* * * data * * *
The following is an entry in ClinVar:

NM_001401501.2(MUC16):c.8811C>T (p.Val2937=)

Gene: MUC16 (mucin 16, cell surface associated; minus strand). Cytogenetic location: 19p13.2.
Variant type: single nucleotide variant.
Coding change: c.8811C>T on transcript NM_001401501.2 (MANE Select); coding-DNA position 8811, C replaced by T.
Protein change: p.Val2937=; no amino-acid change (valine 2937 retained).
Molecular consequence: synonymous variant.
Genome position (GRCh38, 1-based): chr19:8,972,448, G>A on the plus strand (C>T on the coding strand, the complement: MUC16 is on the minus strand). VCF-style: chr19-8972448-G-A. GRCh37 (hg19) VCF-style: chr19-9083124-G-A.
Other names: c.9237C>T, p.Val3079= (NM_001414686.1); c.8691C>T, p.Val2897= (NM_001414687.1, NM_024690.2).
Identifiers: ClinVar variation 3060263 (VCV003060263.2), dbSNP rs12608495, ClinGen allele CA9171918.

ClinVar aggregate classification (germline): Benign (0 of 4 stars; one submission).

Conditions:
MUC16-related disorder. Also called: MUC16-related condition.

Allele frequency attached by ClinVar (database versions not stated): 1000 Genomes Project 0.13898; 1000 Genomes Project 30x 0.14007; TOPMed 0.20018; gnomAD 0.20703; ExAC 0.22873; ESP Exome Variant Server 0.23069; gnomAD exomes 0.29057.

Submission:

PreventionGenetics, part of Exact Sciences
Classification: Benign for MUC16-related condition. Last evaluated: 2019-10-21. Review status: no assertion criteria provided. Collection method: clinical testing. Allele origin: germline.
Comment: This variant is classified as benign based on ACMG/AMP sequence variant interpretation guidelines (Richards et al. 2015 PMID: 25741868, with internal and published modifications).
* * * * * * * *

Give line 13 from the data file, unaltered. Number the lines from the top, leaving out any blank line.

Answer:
MUC16-related disorder. Also called: MUC16-related condition.